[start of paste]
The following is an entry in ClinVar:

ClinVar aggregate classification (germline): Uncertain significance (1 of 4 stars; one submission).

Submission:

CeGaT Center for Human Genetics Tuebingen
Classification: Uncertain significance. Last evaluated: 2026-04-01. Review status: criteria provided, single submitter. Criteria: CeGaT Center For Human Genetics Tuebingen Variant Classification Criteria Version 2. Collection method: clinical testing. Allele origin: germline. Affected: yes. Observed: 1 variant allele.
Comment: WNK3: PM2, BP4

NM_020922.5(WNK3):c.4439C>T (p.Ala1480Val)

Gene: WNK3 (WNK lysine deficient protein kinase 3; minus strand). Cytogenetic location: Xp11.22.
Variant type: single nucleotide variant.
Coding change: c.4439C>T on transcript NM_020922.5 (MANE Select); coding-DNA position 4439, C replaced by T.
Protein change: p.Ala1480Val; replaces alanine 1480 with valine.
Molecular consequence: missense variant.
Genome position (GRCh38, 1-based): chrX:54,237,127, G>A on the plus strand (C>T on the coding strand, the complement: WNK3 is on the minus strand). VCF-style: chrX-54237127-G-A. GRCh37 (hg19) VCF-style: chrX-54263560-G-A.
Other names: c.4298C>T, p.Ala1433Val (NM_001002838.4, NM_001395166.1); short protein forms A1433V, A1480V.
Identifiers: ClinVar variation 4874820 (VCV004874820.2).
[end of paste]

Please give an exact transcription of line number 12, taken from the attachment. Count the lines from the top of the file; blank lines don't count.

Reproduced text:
Molecular consequence: missense variant.